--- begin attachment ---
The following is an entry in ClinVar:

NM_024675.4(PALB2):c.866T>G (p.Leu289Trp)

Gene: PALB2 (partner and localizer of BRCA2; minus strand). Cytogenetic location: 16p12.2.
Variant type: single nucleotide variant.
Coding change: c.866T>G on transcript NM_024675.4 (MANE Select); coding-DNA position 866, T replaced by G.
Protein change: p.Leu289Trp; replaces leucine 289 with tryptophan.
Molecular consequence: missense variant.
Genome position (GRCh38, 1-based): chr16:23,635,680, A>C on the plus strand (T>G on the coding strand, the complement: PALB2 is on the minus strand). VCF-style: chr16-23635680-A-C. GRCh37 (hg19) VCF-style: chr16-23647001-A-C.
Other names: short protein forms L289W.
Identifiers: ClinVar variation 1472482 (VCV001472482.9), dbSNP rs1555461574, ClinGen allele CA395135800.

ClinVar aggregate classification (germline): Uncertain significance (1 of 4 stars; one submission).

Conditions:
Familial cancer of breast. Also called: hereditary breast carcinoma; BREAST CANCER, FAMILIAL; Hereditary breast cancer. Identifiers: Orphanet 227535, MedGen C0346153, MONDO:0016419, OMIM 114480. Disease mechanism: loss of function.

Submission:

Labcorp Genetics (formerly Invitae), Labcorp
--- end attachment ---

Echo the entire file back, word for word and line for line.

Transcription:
The following is an entry in ClinVar:

NM_024675.4(PALB2):c.866T>G (p.Leu289Trp)

Gene: PALB2 (partner and localizer of BRCA2; minus strand). Cytogenetic location: 16p12.2.
Variant type: single nucleotide variant.
Coding change: c.866T>G on transcript NM_024675.4 (MANE Select); coding-DNA position 866, T replaced by G.
Protein change: p.Leu289Trp; replaces leucine 289 with tryptophan.
Molecular consequence: missense variant.
Genome position (GRCh38, 1-based): chr16:23,635,680, A>C on the plus strand (T>G on the coding strand, the complement: PALB2 is on the minus strand). VCF-style: chr16-23635680-A-C. GRCh37 (hg19) VCF-style: chr16-23647001-A-C.
Other names: short protein forms L289W.
Identifiers: ClinVar variation 1472482 (VCV001472482.9), dbSNP rs1555461574, ClinGen allele CA395135800.

ClinVar aggregate classification (germline): Uncertain significance (1 of 4 stars; one submission).

Conditions:
Familial cancer of breast. Also called: hereditary breast carcinoma; BREAST CANCER, FAMILIAL; Hereditary breast cancer. Identifiers: Orphanet 227535, MedGen C0346153, MONDO:0016419, OMIM 114480. Disease mechanism: loss of function.

Submission:

Labcorp Genetics (formerly Invitae), Labcorp